Derivative Misconduct and the Duty of Good Faith: When can an Employee be Dismissed for Derivative Misconduct?

What is derivative misconduct and when does it occur?

An employer must have a fair reason for dismissal in order to satisfy the element of substantive fairness. Misconduct is one such reason. Derivative misconduct refers to cases where an employee has knowledge of misconduct by other employees/ co-workers and opts not to disclose it to their employer. Such non-disclosure can be seen as a material breach of the duty of good faith upon which the employment relationship is founded. It is important to note that derivative misconduct is not a new form of misconduct. In fact, derivative misconduct stems from the primary misconduct which an employee fails to disclose. In essence, it is misconduct that is derived from the conduct of another. Notwithstanding this, an employee cannot be found guilty of derivative misconduct if they negligently failed to take steps to acquire knowledge of the primary misconduct.

Recent case law

The issue of derivative misconduct was recently dealt with by the Metal and Engineering Industries Bargaining Council in Tshabangu / Mgwezi Brand Manufacturer (2022) 31 MEIBC. The employee in this case referred an unfair dismissal dispute to the CCMA claiming that he was unfairly dismissed by his employer. The employee was dismissed for dishonesty and challenged the substantive and procedural fairness of his dismissal. The substantive leg will be discussed in further detail below.

The dispute arose when the employer was informed of theft being perpetrated by a group of its employees. The employees were selling goods belonging to the employer which upon investigation was estimated to be valued at R75 000 over a period of 1 year. The Applicant was amongst the employees who were issued with a notice to attend a disciplinary hearing. Eleven employees admitted guilt prior to the hearing, and all entered into a mutual separation agreement with their employer. The Applicant refused to admit guilt despite five of the employees interviewed implicating him in committing the theft. The Applicant denied being involved in the theft and instead admitted to being aware thereof. His colleagues not only claimed that the Applicant was aware of the theft but that he also received a portion of the proceeds of the stolen goods. The Applicant further admitted that (i) he knew that his colleagues’ conduct was wrong and (ii) disciplinary action would be taken against them if their employer were to become aware of their wrongful conduct. The Applicant was found guilty of dishonesty and dismissed. 

Distinction between derivative misconduct and dishonesty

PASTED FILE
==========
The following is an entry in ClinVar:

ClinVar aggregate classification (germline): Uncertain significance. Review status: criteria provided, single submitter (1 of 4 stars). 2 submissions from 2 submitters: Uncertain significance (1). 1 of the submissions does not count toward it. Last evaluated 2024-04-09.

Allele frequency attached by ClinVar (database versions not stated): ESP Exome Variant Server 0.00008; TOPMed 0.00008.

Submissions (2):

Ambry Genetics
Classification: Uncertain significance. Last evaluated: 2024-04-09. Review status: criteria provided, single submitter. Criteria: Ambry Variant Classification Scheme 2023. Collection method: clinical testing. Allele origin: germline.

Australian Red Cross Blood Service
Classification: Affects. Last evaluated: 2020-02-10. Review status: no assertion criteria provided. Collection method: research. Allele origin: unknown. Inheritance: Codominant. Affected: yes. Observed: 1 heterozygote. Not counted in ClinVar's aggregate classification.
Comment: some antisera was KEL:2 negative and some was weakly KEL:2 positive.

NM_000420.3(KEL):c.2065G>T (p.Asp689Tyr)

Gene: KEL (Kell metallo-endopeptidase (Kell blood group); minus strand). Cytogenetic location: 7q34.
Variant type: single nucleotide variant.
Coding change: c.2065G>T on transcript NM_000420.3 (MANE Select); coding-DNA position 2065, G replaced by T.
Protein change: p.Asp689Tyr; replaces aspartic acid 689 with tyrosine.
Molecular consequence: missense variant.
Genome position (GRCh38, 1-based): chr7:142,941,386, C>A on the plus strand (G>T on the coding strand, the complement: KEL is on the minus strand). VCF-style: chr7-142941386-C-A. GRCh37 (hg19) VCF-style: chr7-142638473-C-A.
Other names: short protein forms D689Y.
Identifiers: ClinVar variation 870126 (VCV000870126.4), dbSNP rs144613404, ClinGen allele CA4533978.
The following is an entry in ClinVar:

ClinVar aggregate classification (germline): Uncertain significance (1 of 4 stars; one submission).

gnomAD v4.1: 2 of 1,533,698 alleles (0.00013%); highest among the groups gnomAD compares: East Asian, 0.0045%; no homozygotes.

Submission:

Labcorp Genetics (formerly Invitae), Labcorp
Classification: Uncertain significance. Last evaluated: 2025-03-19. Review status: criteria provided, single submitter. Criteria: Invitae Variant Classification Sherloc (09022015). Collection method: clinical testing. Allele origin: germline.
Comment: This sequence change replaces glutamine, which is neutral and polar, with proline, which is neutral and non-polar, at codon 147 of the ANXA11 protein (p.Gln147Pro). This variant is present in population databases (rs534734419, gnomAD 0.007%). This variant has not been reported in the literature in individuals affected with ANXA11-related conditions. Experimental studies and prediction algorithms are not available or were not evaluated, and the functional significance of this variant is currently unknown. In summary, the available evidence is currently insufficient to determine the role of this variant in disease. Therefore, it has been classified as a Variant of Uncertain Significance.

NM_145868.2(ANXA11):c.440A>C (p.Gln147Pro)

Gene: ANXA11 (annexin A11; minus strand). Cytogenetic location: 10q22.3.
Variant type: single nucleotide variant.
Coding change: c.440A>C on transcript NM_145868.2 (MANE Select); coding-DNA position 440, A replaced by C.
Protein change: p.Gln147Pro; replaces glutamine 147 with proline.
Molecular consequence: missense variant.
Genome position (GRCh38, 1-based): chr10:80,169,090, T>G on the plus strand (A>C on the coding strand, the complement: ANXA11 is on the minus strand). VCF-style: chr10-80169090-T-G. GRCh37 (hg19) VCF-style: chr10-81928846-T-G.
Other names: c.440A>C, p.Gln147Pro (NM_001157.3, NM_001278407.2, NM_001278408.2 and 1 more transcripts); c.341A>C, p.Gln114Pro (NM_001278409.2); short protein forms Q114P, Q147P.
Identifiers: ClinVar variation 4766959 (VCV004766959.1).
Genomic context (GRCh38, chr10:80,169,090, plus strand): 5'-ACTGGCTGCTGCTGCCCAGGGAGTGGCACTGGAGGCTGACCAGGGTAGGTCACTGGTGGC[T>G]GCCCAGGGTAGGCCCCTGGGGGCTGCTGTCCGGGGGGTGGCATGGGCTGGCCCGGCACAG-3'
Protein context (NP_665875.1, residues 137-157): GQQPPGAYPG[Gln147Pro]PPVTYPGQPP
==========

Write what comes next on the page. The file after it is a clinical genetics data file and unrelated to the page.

The Commissioner found that the Applicant was not accused of derivative misconduct for not disclosing the misconduct by his colleagues. He was accused of dishonesty for breaching his duty of good faith by failing to disclose the misconduct by his colleagues to his employer and theft.

The Commissioner highlighted that the charge of dishonesty was due to the Applicant’s breach of his contractual duty of good faith and not specifically his failure to disclose the misconduct of his colleagues. Because the allegation of dishonesty was vague, the Commissioner found the Applicant guilty of dishonesty for breaching his duty of good faith and it was not necessary for him to consider whether the Applicant was guilty of derived misconduct from the actions committed by his colleagues. There appears to be a fine line between the two. The Commissioner further held that the Applicant failed to disclose the theft by his colleagues when he first became aware of it, nor during the investigation when questioned about it. The Applicant only admitted to being aware of the theft towards the end of the disciplinary hearing. In addition, the Commissioner held that the Applicant was not only aware of the theft, but also involved in perpetrating the theft. This does not amount to derivative misconduct as he was found to be involved and not only aware of the theft. It is for these reasons that the Applicant’s dismissal was found to be substantively fair. 

Employers should be cautious when characterizing or drafting allegations of misconduct for purposes of disciplinary hearings. In my opinion, it is likely that the Commissioner would still have found the Applicant’s dismissal to be substantively fair had the Applicant been dismissed for misconduct deriving from the primary misconduct of his colleagues. This is based on the Applicant’s own admission during the disciplinary hearing that he was aware of the on-going theft by his colleagues. 

Silence is not always golden, especially in cases involving alleged misconduct. Non-disclosure of information which may be harmful to an employer’s interests has the potential to break down the trust relationship between the parties and may result in an employee being dismissed.

Andrea Miguel – Candidate Attorney

Justine Del Monte & Associates Incorporated